Design for Supportability Report
Dr. Frederick C. Van Bennekom and Dr. Keith Goffin authored Problem Prevention Through Design for Supportability: Gaining Competitive Advantage from Customer Support (published in 2002 by the Customer Service Press) to help firms understand the impact that product design can have throughout the life cycle of the product, especially during the customer experience stage where much of the life cycle costs occur. This extensive 100-page research study addresses root cause problem prevention through better design practices in both hardware and software products.
The report incorporates research performed by the authors with dozens of company examples and the tools needed to become a change agent in your organization and start your DFS initiative.
What is Design for Supportability? How does it differ from Design for Serviceability?
The product design process is a key area in which a company can develop competitive advantage. Years ago product designers’ only concern was to design features and performances into products. Then concurrent engineering practices led to design for manufacturability as a driving criteria of a good product design. Various other “design for-____” have been promulgated in recent years. Most, though, have focused on the impact of product design upon the downstream activities within the company. Design for Servicability tends to also have this inside focus — cutting servicing costs.
Design for Supportability looks beyond the company’s doors. DFS is the process of maximizing the benefits the customer receives during the product ownership period. In today’s lingo, it is truly designing the product for optimal customer experience. Any comprehensive customer experience management program must have design for supportability as one of its core programs.
Further, supportability is more than serviceability, maintainability, usability, durability, or reliability. We define DFS as encompassing the entire range of events in product ownership from installation, to use, maintenance, enhancement, and finally decommissioning. Design for Supportability is the umbrella under which design for usability, design for serviceability, design for maintainability, and design for reliability all fall.
With strong Design for Supportability practices, an organization delivers products to its customers with a lower Total Cost of Ownership (TCO) and higher Total Value of Ownership — also known as Total Net Benefit of Ownership. Concurrently, the cost to deliver the product and support services will be lowered.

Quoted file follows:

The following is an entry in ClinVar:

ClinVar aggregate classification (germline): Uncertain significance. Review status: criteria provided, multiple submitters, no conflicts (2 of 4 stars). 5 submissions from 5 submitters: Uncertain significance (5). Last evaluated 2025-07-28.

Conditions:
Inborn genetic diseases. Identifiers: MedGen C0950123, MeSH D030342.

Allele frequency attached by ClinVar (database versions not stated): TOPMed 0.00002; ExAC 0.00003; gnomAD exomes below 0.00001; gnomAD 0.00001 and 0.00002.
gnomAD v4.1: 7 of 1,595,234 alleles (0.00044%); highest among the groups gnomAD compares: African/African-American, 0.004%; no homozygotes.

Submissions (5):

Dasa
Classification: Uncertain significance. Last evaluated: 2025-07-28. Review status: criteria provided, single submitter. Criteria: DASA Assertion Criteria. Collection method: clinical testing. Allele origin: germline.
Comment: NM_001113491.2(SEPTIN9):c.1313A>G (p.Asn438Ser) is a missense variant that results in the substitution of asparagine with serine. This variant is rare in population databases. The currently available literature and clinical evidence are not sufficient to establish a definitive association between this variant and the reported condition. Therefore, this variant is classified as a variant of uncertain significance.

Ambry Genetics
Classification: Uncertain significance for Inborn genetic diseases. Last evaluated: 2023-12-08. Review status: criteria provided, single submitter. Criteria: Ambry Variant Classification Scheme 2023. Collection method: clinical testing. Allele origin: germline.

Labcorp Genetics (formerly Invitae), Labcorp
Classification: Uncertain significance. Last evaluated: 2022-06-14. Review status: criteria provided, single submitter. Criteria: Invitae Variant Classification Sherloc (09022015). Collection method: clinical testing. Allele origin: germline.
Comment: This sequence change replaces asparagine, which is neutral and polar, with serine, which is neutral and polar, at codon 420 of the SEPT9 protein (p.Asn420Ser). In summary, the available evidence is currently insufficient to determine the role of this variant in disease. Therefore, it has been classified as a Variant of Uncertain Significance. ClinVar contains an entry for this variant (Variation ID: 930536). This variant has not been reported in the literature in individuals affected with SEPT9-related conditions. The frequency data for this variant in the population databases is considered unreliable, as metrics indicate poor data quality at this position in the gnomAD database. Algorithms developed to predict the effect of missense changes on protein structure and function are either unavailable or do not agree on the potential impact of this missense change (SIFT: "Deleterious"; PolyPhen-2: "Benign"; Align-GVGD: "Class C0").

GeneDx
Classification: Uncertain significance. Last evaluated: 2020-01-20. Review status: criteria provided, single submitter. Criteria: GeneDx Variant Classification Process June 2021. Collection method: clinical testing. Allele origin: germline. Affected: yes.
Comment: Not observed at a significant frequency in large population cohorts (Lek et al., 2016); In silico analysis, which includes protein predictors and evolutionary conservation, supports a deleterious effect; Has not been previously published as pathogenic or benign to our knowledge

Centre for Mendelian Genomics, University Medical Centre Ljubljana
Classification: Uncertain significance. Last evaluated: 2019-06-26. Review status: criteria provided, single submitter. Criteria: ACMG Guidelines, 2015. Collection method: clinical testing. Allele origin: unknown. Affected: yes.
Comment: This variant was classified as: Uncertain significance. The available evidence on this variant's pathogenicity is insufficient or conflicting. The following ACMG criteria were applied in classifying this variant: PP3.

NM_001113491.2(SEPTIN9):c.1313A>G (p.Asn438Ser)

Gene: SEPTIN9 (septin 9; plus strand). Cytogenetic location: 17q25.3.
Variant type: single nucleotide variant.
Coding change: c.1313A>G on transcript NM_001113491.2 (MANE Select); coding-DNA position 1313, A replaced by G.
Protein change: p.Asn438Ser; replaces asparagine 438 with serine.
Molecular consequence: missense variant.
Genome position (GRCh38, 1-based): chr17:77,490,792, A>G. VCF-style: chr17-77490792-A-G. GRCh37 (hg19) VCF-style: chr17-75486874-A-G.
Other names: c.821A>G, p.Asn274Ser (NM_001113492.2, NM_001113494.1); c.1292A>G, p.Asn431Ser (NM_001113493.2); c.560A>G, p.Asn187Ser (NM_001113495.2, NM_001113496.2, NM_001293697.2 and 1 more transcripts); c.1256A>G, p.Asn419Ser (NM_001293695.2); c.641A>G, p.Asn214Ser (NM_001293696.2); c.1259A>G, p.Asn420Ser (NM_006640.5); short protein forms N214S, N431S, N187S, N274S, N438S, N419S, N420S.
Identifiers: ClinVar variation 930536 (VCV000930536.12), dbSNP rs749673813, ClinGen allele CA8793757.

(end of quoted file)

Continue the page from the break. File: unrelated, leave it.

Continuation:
At its heart, DFS is about problem prevention, not problem resolution. Once the product is in the customer’s hands, many companies practice an “out of sight, out of mind” philosophy. True, most companies have a response center to answer customer questions, and they recognize that good after-sale support impacts customer satisfaction. However, the common practice is to charter the support organization primarily with an efficiency goal: resolve the customer’s problems as fast and cheaply as possible. Support organizations may engage in some preventive maintenance and talk about moving from reactive to proactive support practices. DFS is the ultimate proactive or preventative support practice because it addresses the true root cause of most support problems: the design of the product. A DFS initiative operates from that vantage point.
Supportability doesn’t happen by accident. It must be an explicit concern at the design stages of a product. Without a comprehensive approach with explicit goals, some areas of supportability may improve but other areas may actually worsen. The organization best suited to make the supportability argument is the customer support organization. Yet, in most cases, the support organization lacks the political strength to advance the argument. DFS recognizes the strategic role that customer support can play in companies.
A growing number of companies are practicing some “out of the box” thinking. These companies recognize that good customer support can create satisfied customers, but that a product designed for superb supportability can engender true customer loyalty. Customers want peace of mind. They want a product that will provide its intended benefits, complemented with high quality but minimal support requirements, thus assuring a superior total cost of product ownership. With this product strategy, the cost for a customer to switch to a competitor is high due to the risk of an inferior experience from the unknown vendor.
Achieving DFS is not simple. There are many barriers to this change management process, and the primary one is cultural. Customer support is seldom viewed as a strategic partner within companies. The goal of this research report is to present a comprehensive framework for a DFS program in all its elements and to map out the process that a company can pursue to increase product supportability.
The list price of the report printed in full color from Great Brook is US $295.00, but we are now offering it for $145.00. The report is bound and printed on heavy weight, bright white paper. A black-and-white version of the report (on more basic white paper) can be purchased for $95.00.
Or, purchase the PDF version for $295.00. Multiple copies of the PDF version can be shared among your whole team — with just one purchase.
Occasionally, we have copies that have been used as display copies or that have some other minor damage to them. These we sell at a discount. Please contact us by phone or email for availability of “B stock” copies of the report.
Book details: 98 pages, printed on 8.5 x 11 inch paper, spiral bound.
Chapter 1: The Strategic Potential of Customer Support
Chapter 2: Competitive Advantage and the Customer Product Use Cycle
Chapter 3: Design for Supportability
Chapter 4: Characteristics of a DFS-Empowered Customer Support Organization
Chapter 5: Developing an Action Plan